Nick's been putting his fishing lesson into practise!Thursday is our Big Fish Blog and it’s the turn of Marukyu, the Japan-based bait innovators with products specially designed to catch UK fish.

Marukyu are the sponsors of this website’s new Like My Catch gallery.

The words below come to us from their man Nick Marlow (pictured right), the well-travelled former editor of Tackle Trade World.

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Every day is a school day in this game!


DURING the past few weeks I have had the pleasure of shadowing one of angling’s up and coming stars – none other than Marukyu prostaff member Bob Hodges.

This young starlet has caught more fish than almost anyone I know but I’ve always known him as a carp, chub and barbel angler. So when he asked me to send him some lures from our sister company, Ecogear, I was quite interested to see how he would get on.

Bob was quite surprised with what came through the post!.png

Bob was quite surprised with what came through the post!

Bob lives on the doorstep of some fine perch fishing – so I sent him a selection of products that I thought would fit the bill. Ecogear’s famous Grass Minnow seemed the obvious choice, along with a few BTS – a 4.5” shad bait, some Para Max and Ikajaco lures, all in a selection of colours, plus of course a few jigheads to go with them. But having the right lures and living near a river does not mean you live near fish – you need some watercraft too!

Grass Minnow and barbless hooks

Grass Minnow and barbless hooks

Perch are predatory so location is fairly easy! In winter the bait fish tend to shoal up – and the predators will follow them (or starve). So location is fairly easy, find the bait fish and you’re done! In the case of the Ouse, slower deeper stretches of river are obvious choices. But don’t ignore slacks behind trees and faster stretches with deep holes. You’ll need to use some watercraft but a lot is common sense.

Needless to say Bob knew exactly where to go and exactly what to do. He was not entirely new to lure fishing – just had not done it for a while. But to me – it appeared like he certainly had not forgotten anything.

“We know they live here,” said Bob, “but catching them is another matter!”

Speed is essential. And when I say speed is essential, I really do mean a lack of it!

“Once you’ve found the likely looking spot you need to explore it with your lure – and try every trick in the book to find out how the perch want your lure presenting,” he explained to me. “Some days a quick retrieve will result in smash takes. And others, you need to slow it right down. And I do mean slow it down… if you think of the slowest you could retrieve a lure – half that speed – and you’ll still be too fast!”

Over the next few hours I received a masterclass in what to do – witnessing fish of 3lb 4oz, 3lb 12oz, 3lb 14oz and the very next day… a 4lb 2oz fish!

Bob Hodges with a 4lb 2oz lump!

Bob Hodges with a 4lb 2oz lump!

“Some of my biggest perch have quite literally come when the lure is stopped dead,” says Bob. “I’ll literally give the reel a half turn and then pause for a couple of seconds. Maybe another couple of really slow turns, and pause again. The bigger fish certainly love a lure that has just stopped! I imagine to a perch – my lure looks like a dying fish that’s just about in its last throws of life… and they happily nail the easy prey!”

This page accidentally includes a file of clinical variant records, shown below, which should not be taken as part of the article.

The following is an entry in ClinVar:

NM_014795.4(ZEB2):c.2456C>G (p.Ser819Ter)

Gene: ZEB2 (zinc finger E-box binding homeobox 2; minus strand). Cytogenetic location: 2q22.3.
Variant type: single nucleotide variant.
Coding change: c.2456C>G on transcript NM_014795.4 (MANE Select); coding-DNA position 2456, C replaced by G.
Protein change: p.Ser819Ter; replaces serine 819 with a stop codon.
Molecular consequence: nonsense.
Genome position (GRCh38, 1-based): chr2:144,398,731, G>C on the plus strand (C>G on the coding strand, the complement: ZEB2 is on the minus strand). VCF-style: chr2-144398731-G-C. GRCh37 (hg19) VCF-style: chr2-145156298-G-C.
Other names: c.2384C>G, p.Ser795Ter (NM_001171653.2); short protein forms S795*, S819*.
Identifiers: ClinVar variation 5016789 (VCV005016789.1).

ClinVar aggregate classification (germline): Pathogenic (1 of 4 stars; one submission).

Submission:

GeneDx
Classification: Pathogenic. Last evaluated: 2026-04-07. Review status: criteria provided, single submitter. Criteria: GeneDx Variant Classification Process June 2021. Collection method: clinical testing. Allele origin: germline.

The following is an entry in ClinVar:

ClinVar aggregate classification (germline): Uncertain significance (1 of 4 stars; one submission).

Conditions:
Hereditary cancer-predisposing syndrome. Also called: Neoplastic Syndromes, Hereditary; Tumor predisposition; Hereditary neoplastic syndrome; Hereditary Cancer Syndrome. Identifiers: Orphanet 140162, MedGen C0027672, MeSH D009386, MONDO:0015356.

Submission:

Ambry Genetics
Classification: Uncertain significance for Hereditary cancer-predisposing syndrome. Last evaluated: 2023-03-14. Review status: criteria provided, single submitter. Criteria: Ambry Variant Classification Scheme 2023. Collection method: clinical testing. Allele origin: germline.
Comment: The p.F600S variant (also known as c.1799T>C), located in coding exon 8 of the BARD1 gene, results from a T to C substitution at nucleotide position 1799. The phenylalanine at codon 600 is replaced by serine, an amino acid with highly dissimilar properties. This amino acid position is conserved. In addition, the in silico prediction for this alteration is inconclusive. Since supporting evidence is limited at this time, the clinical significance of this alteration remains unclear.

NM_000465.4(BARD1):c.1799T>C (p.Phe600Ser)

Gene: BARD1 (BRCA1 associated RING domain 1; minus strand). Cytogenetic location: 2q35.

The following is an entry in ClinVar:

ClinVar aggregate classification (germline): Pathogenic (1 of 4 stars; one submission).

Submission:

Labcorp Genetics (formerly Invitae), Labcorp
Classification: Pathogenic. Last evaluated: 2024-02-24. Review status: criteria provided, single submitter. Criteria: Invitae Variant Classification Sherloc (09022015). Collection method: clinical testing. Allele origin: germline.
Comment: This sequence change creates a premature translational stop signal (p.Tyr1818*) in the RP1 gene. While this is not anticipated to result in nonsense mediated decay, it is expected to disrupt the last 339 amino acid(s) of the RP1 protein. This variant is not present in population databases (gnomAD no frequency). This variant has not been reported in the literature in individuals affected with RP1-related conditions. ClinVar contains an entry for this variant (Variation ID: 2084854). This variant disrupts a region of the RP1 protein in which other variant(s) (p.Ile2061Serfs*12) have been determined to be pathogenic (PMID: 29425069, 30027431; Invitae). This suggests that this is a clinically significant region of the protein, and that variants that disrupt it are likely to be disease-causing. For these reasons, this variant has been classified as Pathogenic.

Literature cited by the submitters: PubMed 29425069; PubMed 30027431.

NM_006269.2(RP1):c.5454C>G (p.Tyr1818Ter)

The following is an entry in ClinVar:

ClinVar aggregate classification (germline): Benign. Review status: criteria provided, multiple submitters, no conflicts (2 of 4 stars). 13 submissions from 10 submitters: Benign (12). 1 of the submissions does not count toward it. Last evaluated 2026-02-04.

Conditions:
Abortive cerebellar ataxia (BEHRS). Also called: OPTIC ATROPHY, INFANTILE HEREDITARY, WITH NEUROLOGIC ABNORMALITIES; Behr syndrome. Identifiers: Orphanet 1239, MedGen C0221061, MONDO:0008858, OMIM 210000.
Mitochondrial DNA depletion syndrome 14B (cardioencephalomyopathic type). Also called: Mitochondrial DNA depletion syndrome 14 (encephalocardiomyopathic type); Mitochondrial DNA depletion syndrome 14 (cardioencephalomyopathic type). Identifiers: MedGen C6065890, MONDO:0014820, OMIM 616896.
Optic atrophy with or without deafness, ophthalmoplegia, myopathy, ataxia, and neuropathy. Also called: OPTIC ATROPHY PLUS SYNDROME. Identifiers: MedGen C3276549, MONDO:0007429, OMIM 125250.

So what did I really learn from Bob other than speed is key? Well, heaps actually – more than I can summarise here, but in a nutshell: Watercraft is essential. Perch seem to feed more at certain points of the day. Sometimes big lures only attract small fish. Sometimes the biggest fish fall to the smallest lure. But the biggest lesson of all – take the barb off your hook!

Bob seems to know how to catch the bigger fish!

Bob seems to know how to catch the bigger fish!

Why? Simple really –a big perch will often follow all the way to the bank and then take the lure. You can’t strike as it’s too close, and therefore it’s almost impossible to drive the barb in as perch have hard boney mouths – and you end up playing the fish just on the hookpoint. The result… it’s on for a few seconds and as soon as it turns it pings off.

“I lost so many fish on barbed hooks,” explained Bob, “and it took me ages to realize why. But simply crushing the barb down means the hook penetrates instantly – and then you don’t lose them. That really was a Eureka moment!”

I was hoping to spend the Christmas break putting a lot of what I’d learnt into practice – but looking at the festive forecast it appears we are due a rather wet and windy one. But above all else, it’s going to be mild – so it’s not all that bad!

Of course, as my luck would have it, it has more or less ended my plans of catching a huge river perch on lures as the waters I fish are already high and coloured – and with this new rain water they are only going to get worse! This of course does not mean I won’t be going fishing over the Christmas period – it just means I have to change my tact somewhat. It might be time to dig the barbel kit back out J




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It's the BIG Christmas issue of Angler's Mail magazine, in shops from Tuesday this week spanning the period December 17-31. Including Tips of the Year pullout, Best Gear of the Year, Dick Clegg interview, Images of the Year and lots, lots more!

It’s the BIG Christmas issue of Angler’s Mail magazine, in shops from Tuesday this week spanning the period December 17-31. Including Tips of the Year pullout, Best Gear of the Year, Dick Clegg interview, Images of the Year and lots, lots more!


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